So what is Ellenstein bringing to his legendary role?
“Myself,” he says, only half teasing. “You’ve got to meet the character halfway, understanding his circumstances, his environment, the cards he’s been dealt. Then I pull that to me, bringing my heart and soul to it, to bring it to life.
“One thing we’re really focusing on is his relationship with his daughters. He’s got five daughters, and we’re exploring the way he deals with each of them differently. It’s so easy, in a play like this, to gloss over that, to treat them all the same. But we believe that the way he kisses them goodnight is different, the way he interacts with the firstborn versus the baby is different. Tzeitel is the groundbreaker, Hodel the rebel, and Chava, as the song goes, is ‘everybody’s favorite child.’ All this should be represented in their interactions.”
Tevye by Moonlight
One of the aspects of this production Ellenstein is most looking forward to is working with Kathy Brombacher.
“We’ve been mutual admirers,” he says of the much-loved director. “I like her personally, and know that she’s classy, kind and genuine. I’m really happy to be doing this show with her, her last production as artistic director of Moonlight.”
Brombacher started Moonlight in 1980 and has been there ever since, taking the company, with the help of the city of Vista and a very loyal following, from an annual budget of $10,000 to $2 million, from one venue — a large, newly updated and expanded outdoor summer Stagehouse — to two, including an indoor winter season at the Avo Playhouse.
“Fiddler on the Roof” was the first full-scale production Brombacher ever directed, when she was a student at the University of Redlands.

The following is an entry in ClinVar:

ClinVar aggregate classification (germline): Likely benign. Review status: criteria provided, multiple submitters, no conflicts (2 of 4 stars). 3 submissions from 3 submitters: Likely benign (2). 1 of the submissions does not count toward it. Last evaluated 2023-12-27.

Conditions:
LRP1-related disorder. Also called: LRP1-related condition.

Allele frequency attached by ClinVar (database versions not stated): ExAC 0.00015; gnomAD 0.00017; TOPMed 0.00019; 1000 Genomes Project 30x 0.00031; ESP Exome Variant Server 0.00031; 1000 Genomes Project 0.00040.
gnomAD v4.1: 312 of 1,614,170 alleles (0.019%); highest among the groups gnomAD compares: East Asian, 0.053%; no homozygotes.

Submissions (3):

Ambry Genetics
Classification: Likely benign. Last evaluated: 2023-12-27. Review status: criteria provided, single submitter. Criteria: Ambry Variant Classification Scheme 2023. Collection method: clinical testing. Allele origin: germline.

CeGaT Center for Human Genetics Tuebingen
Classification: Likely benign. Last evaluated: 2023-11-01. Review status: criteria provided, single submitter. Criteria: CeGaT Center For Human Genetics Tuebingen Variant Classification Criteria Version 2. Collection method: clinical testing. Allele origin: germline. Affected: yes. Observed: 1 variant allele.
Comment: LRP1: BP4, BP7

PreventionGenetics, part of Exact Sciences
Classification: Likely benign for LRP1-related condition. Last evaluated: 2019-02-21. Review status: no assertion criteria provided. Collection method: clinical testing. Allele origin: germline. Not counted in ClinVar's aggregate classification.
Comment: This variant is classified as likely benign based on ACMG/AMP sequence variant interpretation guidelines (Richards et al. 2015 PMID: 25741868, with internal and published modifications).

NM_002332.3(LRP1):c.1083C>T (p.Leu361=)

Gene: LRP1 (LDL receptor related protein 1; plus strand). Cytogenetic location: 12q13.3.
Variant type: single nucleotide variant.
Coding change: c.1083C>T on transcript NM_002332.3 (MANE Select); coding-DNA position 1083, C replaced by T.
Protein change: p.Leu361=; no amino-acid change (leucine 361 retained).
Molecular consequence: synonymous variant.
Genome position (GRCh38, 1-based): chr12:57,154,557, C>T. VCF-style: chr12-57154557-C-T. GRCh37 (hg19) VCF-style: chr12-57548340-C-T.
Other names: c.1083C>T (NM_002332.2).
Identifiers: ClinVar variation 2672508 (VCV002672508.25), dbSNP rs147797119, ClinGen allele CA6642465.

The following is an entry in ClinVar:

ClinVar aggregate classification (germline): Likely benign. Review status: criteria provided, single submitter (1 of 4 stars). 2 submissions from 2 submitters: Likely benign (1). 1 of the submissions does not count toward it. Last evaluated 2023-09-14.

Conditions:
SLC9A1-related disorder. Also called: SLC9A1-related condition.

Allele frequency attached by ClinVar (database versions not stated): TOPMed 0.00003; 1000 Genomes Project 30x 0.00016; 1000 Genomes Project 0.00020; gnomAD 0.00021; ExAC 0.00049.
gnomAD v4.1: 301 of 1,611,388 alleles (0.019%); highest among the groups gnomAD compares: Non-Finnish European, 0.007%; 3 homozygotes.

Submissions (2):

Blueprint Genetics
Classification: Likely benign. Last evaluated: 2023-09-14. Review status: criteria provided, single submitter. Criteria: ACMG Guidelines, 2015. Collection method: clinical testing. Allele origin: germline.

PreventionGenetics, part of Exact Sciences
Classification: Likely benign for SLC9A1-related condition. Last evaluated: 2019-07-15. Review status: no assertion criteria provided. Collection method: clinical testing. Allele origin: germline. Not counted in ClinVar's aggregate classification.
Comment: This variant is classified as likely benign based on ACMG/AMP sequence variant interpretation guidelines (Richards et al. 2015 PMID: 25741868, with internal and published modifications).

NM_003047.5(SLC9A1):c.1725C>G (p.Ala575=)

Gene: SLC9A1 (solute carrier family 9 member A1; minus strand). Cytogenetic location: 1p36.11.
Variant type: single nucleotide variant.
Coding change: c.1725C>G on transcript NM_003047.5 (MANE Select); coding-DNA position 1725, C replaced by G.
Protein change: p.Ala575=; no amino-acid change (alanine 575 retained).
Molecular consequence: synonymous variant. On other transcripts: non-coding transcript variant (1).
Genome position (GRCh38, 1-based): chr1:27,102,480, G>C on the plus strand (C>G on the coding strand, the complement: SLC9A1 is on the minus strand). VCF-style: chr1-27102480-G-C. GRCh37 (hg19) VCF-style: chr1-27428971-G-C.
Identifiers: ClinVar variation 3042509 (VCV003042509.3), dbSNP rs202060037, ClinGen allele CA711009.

“I did research and wrote a paper on it,” Brombacher recalls. “This show, one of those perfectly written musicals, represents so much to me — about community, facing adversity, bonding together despite persecution. It teaches about life — family, faith, community. It reflects the human condition. It’s not an ‘old’ classic. It still resonates. And I relate to it personally, coming full circle in my directing work. And on the grander scale, Moonlight was built from within the community, so the company also reflects the show’s themes.
“As for David,” Brombacher continues, “it seems so heaven-sent that a man of his stature, an actor, director, a man of theater, would come here to play this role. It’s astounding that, as busy as he is, he had the time. It’s so good for our theater and our community to have David Ellenstein lead this cast. I’m very excited about it. He’s an incredibly humble man, for all he’s accomplished, and full of energy and enthusiasm. We’ll have great energy at the center, and the show, as you know, turns on Tevye.”
Brombacher is doing everything she can to maintain authenticity. She’s reading the original Sholem Aleichem stories (“so funny, and so full of heart”). She rented a “Chagall-esque kind of set” from Candlelight Dinner Theatre in Claremont, Calif. (the same company from which Moonlight rented when they last mounted “Fiddler” in 1994). Tevye’s milk cart was hand-crafted by Jewish arts patron and avid theater supporter Jay Sarno (originally built for a Bishop’s School production his son was in). The Moonlight production stage manager, Stanley Cohen, is helping with pronunciation.
And Gideon Rappaport, a Shakespeare scholar and expert on all things Jewish, will serve as dramaturge. One more uncanny connection: Rappaport’s father is a former mayor of Vista who has volunteered considerable time and effort to the company’s expansion. The senior Rappaports have been patrons of the theater since its inception.
“We have a responsibility to dig deep and get everything right,” director Brombacher says. “We want to honor the show and make it real. It’s very specific to a time and place, but it’s also universal. A people bound by faith, and a generational divide. That crosses all ages and cultural boundaries.”
• “Fiddler on the Roof” runs July 25-Aug. 11 at Moonlight Amphitheatre in Vista (1200 Vale Terrace Drive). Performances are Wednesday-Sunday at 8 p.m. Tickets ($15-50) are available at (760) 724-2110 or www.moonlightstage.com.